The USDA’s Food and Nutrition Service (FNS) is working on an innovative research project that looks at food access at farmers’ markets. This study began as a means to better understand the workings of Supplemental Nutrition Assistance Program (SNAP), formerly known as food stamps, at farmers’ markets—the benefits and challenges, as well as the barriers formed when food “stamps” were no longer accepted as legal tender in 2005 (as stated in the Farm Bill), requiring benefits to be redeemed via electronic benefit transfer (EBT). This credit card-like system (EBT) resulted in drastically reduced acceptance of SNAP at farmers markets, which are historically off the grid businesses ran by volunteers and local farmers. SNAP is the nations largest food assistance program and one of the biggest pieces of the USDA budget pie, leaving farmers markets, community supported agriculture (CSA), and other urban agricultural projects unable to profit from this financial resource (In the past five years, the number of farmers markets and direct marketing farmers authorized to accept SNAP has increased 360%, and 52% between 2010 and 2011 alone).
Technological limitations are just one of the barriers of accepting EBT at farmers markets. The USDA, SNAP at Farmers’ Markets: A How-To Handbook, describes the process for accepting EBT at farmers markets and begins to touch on their additional struggles with outreach, administration, and acculturation. While the USDA is working to make the process for becoming authorized to accept EBT more relevant for farmers markets, this sophisticated research will help us all better understand how these small businesses work and the role they play in improving healthy food security so we can move forward as modernity and food access converge. Hopefully, this will also lead to policy changes that better accommodate farmers markets and better connects the farmers with the low-income consumers accessing SNAP. Organizations and communities working on the ground to improve these issues will also benefit from additional funding for these types of food projects as hunger relief, community, and economic growth opportunities.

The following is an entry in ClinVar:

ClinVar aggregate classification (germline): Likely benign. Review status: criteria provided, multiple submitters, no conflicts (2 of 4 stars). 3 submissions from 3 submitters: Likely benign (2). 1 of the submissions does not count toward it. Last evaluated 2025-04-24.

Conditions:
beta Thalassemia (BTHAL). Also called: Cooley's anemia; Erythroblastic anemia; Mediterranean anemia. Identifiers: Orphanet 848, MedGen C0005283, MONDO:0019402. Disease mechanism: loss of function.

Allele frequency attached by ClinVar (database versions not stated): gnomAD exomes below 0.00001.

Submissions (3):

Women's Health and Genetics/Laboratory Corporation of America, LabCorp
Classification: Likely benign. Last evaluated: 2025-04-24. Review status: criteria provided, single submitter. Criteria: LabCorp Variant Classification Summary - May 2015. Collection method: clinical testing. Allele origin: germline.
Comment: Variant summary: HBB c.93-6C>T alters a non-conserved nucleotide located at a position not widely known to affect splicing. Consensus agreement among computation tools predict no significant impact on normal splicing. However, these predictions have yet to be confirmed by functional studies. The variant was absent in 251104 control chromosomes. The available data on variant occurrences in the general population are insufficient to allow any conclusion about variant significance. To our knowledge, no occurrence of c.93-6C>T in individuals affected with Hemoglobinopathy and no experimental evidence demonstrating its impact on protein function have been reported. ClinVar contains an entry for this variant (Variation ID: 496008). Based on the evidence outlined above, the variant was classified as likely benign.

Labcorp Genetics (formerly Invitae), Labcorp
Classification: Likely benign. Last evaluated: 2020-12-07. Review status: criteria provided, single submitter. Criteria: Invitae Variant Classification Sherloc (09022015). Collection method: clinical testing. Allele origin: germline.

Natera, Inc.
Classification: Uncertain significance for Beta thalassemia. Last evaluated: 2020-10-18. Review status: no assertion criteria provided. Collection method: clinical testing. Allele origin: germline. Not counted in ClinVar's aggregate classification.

The FNS study is comprehensive and threefold. The first piece looks at the administration of SNAP at farmers markets and their ability to address food security. The second piece analyzes patronage patterns of those redeeming EBT at farmers markets vs those redeeming at large grocery stores, where most EBT is spent. The contingent part of the study follows up on research that will look at incentive projects at farmers markets (ex. for every $1 of SNAP spent at farmers markets you get an additional $1 in farmers market tokens to spend). This part of the study will also collect information on additional farmers markets and organizational administration necessary to track this new kind of market data, as well as the added benefits and challenges we all face on the neighborhood, community, regional and state level.
FNS will be making reports on this study’s findings available to the public in the years to come. There is a lot of value to be had in being able to access aggregated challenges and benefits experienced across the nation. The patterns that will be identified and the associated analysis that will be provided by these community scientists will be fodder for the strong arguments that we’ll have to make as we continue to advocate for a better and more complete approach to hunger and healthy food access.
While FNS is at work on a national and more comprehensive study, Community Science published a report on a cluster evaluation on incentives at farmers markets using 4 organizations as case studies. This report highlights information from 2009-2011 and touches on the various types of organizations administering incentives, as well as such project’s values and impacts on communities, hunger, and policy.
These studies and their resulting reports are useful tools that other organizations and farmers markets can use as guides to implementing incentive projects at their own farmers markets. They offer an insight into hunger felt within all of our communities and suggest that incentive projects are one means to reconnecting our food system and communities. There are many types of models out there and further research and analysis is forthcoming; however, as the SNAP population changes this information will help influence policy, provide ideas, and build a community or organizations working on similar issues and projects.